It is already known that the proteolysis process is important at all stages of cancer development and progression. Within this context, Chambers and Matrisian, in review (1997)(20) showed evidence that suggests a complex role for MMP in the previous stages and after the ECM degradation. Both enzymes and their inhibitors, such as TIMP, proved to be important regulators of tumor growth, acting on the primary and metastatic sites of neoplasms.
The imbalance between MMP and TIMP is a recognized feature that favors the ECM degradation, facilitating tumor invasion and metastasis. Among the various MMP involved in tumorigenesis, studies have shown that MMP-2 and MMP-9 play an important role in tumor progression. Their increased expressions have already been observed in several neoplasms, and this increase is almost always accompanied by greater invasive and metastatic activities, which lead to a decrease in patient survival(21-23).
Although all members of the TIMP family have the ability to inhibit MMP activity, it has been described that this inhibition is selective. Regarding TIMP-1, the target of this study, Baker et al. (2002)(24) and Lambert et al. (2004)(18) describe it as an inhibitor of all MMP, except for membrane-type MMP and MMP-19. Also, its preferred targets are MMP -7, -9, -1, and -3(25).
The literature has also shown, however, that TIMP are involved in several biological activities, including cell differentiation, growth, migration, invasion, angiogenesis, and apoptosis, and all of these cellular effects are mediated regardless of their ability to inhibit MMP activity(26).
Another important aspect to be highlighted is the diversity of activities of this family of molecules. Although they are secreted proteins with extracellular functioning, they have already had surface receptors identified, suggesting, therefore, control of cellular behavior and signaling known as “from outside to inside the cell”(25).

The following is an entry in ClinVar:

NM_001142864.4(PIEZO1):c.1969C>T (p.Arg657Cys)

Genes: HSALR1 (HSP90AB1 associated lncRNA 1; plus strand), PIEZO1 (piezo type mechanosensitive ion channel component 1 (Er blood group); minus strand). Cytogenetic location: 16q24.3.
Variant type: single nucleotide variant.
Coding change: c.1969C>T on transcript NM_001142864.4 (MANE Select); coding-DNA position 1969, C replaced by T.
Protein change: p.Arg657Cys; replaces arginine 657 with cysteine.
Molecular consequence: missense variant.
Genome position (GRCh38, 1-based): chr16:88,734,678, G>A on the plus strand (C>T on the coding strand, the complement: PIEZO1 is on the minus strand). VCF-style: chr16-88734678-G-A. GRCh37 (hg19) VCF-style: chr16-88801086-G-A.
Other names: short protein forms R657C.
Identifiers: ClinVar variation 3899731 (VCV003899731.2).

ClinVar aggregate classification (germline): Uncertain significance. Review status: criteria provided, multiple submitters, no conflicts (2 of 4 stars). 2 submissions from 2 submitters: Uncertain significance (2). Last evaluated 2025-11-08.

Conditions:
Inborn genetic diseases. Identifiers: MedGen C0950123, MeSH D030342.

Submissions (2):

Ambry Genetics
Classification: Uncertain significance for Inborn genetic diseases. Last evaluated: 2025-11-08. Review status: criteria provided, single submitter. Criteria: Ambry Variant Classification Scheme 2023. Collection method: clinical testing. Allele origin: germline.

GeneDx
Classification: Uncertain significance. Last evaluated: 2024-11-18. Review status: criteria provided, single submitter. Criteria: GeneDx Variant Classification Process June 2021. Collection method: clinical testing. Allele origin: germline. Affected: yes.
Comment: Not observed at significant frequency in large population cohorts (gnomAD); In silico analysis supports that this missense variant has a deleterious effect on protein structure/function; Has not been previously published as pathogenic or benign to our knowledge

When we demonstrated that lesions of leukoplakia and oral SCC express the TIMP-1 molecule, it becomes possible to search for correlations between the expression profile with histopathological features which are relevant in determining the severity of each lesion, whether the carcinoma itself or its precursor lesion.
The immunolabeling profile varied between lesions (leukoplakia and SCCs), and also within each lesion. In leukoplakia cases, regardless of the degree of dysplasia, all of them expressed TIMP-1 in the epithelial, connective, and skeletal muscle tissue. For leukoplakia classified as mild dysplasia, TIMP-1 expression was more notable in the basal layer and in areas of basal hyperplasia. In a different way, the cells of the basal layer that presented loss of polarity had less expression of the molecule when compared to the other cells. Since TIMP-1 is a synthesized and secreted molecule, it is suggested that the disorganization of the cytoplasm and the organelles involved in the synthesis, due to the loss of polarity, may have resulted in decreased production and accumulation of the protein.
For moderate leukoplakia, no correlation was established between dysplastic factors and TIMP-1 expression, whereas for severe leukoplakia, all layers of epithelial tissue showed TIMP-1 expression, however in a heterogeneous manner. The cells of the spinous layer showed more intense immunolabeling and the keratinocytes of that layer also had variation in the expression of the protein, counting between strong and weakly labeled, independent of the cellular and nuclear pleomorphism.
Although TIMP molecules have a regulatory function for ECM remodeling, it is important to note that TIMP-1 binding sites have already been found on the cell surface of keratinocytes, fibroblasts, and tumor cells, as in breast cancer. Although this group of receptors still needs further studies, it is believed that they can participate in the transduction of intracellular signals(27, 28).